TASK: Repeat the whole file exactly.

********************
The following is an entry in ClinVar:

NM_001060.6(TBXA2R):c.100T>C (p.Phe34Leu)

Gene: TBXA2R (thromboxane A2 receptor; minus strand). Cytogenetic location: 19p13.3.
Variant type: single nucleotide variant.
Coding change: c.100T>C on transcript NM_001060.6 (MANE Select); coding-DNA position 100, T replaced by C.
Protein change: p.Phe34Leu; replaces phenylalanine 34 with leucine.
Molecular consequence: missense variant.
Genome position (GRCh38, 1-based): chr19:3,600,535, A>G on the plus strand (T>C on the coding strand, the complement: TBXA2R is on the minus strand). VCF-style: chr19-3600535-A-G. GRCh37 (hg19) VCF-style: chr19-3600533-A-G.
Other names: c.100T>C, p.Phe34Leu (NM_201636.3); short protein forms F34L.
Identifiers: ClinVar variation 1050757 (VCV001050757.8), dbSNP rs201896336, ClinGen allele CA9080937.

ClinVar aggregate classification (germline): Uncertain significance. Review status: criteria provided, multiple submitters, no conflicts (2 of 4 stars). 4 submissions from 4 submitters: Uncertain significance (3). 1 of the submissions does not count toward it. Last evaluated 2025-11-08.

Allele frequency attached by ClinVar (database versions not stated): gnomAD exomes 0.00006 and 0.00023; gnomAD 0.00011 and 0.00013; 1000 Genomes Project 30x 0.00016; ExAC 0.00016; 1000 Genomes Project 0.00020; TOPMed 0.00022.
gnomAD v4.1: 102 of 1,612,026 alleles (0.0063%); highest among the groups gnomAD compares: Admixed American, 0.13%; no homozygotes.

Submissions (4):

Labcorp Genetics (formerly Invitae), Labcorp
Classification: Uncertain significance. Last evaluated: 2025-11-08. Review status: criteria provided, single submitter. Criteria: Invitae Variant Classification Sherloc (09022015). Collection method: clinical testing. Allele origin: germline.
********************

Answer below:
The following is an entry in ClinVar:

NM_001060.6(TBXA2R):c.100T>C (p.Phe34Leu)

Gene: TBXA2R (thromboxane A2 receptor; minus strand). Cytogenetic location: 19p13.3.
Variant type: single nucleotide variant.
Coding change: c.100T>C on transcript NM_001060.6 (MANE Select); coding-DNA position 100, T replaced by C.
Protein change: p.Phe34Leu; replaces phenylalanine 34 with leucine.
Molecular consequence: missense variant.
Genome position (GRCh38, 1-based): chr19:3,600,535, A>G on the plus strand (T>C on the coding strand, the complement: TBXA2R is on the minus strand). VCF-style: chr19-3600535-A-G. GRCh37 (hg19) VCF-style: chr19-3600533-A-G.
Other names: c.100T>C, p.Phe34Leu (NM_201636.3); short protein forms F34L.
Identifiers: ClinVar variation 1050757 (VCV001050757.8), dbSNP rs201896336, ClinGen allele CA9080937.

ClinVar aggregate classification (germline): Uncertain significance. Review status: criteria provided, multiple submitters, no conflicts (2 of 4 stars). 4 submissions from 4 submitters: Uncertain significance (3). 1 of the submissions does not count toward it. Last evaluated 2025-11-08.

Allele frequency attached by ClinVar (database versions not stated): gnomAD exomes 0.00006 and 0.00023; gnomAD 0.00011 and 0.00013; 1000 Genomes Project 30x 0.00016; ExAC 0.00016; 1000 Genomes Project 0.00020; TOPMed 0.00022.
gnomAD v4.1: 102 of 1,612,026 alleles (0.0063%); highest among the groups gnomAD compares: Admixed American, 0.13%; no homozygotes.

Submissions (4):

Labcorp Genetics (formerly Invitae), Labcorp
Classification: Uncertain significance. Last evaluated: 2025-11-08. Review status: criteria provided, single submitter. Criteria: Invitae Variant Classification Sherloc (09022015). Collection method: clinical testing. Allele origin: germline.